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Vietnam Voices: 'You knew what fear was. But then, you got hard toward it'

From the Vietnam Voices: Veterans' stories, told in their voices series
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Jim Kerr

Vietnam veteran Jim Kerr, pictured during the Vietnam War. He's picture by a river mine they'd discovered. 

Jimmie Kerr grew up in Laurel and graduated from Laurel High in 1966. He served in the U.S. Navy on a river boat in Vietnam. He came back and had a successful career with the Postal Service. 

Kerr: "My father and uncles served in World War II  — and they all served. They all served in the military, and their philosophy was do your part for your country and then come back and start your career. I followed that. I entered the Navy in 1966 for a four-year enlistment."

After being injured on an aircraft carrier, Kerr went to Hawaii and spent a year there. Kerr agreed to add another year of service in order to get his brother out of Vietnam. 

Kerr: "They took volunteers for these boats, and after you got into it, you understood why they just wanted volunteers. I was hoping to get my brother out if I went. So, I had to change my ratings. That's when I headed for Vietnam.

My brother had been (to Vietnam) and been wounded. I was wondering how many times he had to be wounded before they let him go home. I thought if I could get over there, then they wouldn't keep two of us. Then he refused to leave, so we were both sent there."

Gazette: You do this for your brother and he stays there, and all of a sudden you find yourself on a river boat in Vietnam.

Kerr: "We were young. We didn't think about consequences. That's why they like you to join the service. It was exciting because my dad had served on a PT boat and he was part of an elite group. It made the young men feel that they wanted to be part of that. But after I got my training, I wondered what I had really gotten into."

Gazette: What about your training made you wonder that?

Kerr: "We went through the same training that pilots do, and we went through the prisoner-of-war camps. ... Five to seven crew members on a boat. We'd haul Army soldiers to wherever they wanted them to be inserted. We'd work with them in operations, trying to catch the enemy coming across the river. ... The training made you feel like you were tougher than anything on Earth, and that's the way they want you to be."

Gazette: So there was a feeling of invincibility?

Kerr: "Anybody who says they weren't scared sometime or another, I wonder about that. You knew what fear was. But then, you got hard toward it. ... When we grew up as a kids, we watched war movies, they were all organized... but war was total terror. You tried to protect yourself and your buddies. You just did what had to be done. And you did a lot of it without thinking because of your training."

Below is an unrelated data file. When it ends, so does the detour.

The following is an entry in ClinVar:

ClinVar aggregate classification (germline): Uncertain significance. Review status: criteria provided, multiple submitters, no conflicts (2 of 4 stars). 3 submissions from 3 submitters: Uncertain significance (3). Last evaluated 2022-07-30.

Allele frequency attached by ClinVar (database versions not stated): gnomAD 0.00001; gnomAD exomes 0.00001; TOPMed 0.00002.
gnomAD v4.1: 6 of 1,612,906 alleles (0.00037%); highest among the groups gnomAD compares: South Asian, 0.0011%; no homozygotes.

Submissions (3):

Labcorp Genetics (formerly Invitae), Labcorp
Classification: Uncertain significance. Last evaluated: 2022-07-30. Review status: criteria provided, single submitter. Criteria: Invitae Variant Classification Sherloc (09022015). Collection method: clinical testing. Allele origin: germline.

The river boats, nicknamed "Tin Cans" had five to seven crew members and would transport troops, look for enemies and sweep the river for mines. Kerr later went from being on American boats to being an adviser on boats for the South Vietnamese.

Kerr: "(War) changes you. People that don't understand that when a soldier comes home, he is going to be different no matter what. You think he may be the same guy, but he isn't. You kind of try to bury it and move on with your life."

Gazette: What do you remember about Vietnam and what it was like?

Kerr: "Parts of Vietnam were beautiful. Going down the river, you see where there were bomb craters, and the other side it's green with rice fields. It was hot, muggy and snakes, insects. I would have to say that a lot of your time was pure boredom and misery because of the country you're in with rain and mosquitoes and so on. Once in a while a firefight would come along, and it would be pretty exciting. It was always a wait-and-see. It was always, 'Where are they? Where are they? When are they going to come out' — and it starts all over.

Jim Kerr

Vietnam veteran Jim Kerr, pictured Tuesday, July 28, 2015.

"I got to work with people as an adviser, and I got closer to the Vietnamese people than the regular soldier. ... You learn who their families were, what they did and what their religions were and you worked with them. ... They're like everyone. They've got their con men, the people who take advantage, but you look at them and they've been at war all of their lives; they've never known peace, so they wouldn't be in a big hurry to do something, because they figured the war is going to be here tomorrow, too. Americans are 'Let's go,' we've got a day and time and let's get with it. So you had to pinch yourself — wait a minute, you're in a different atmosphere here."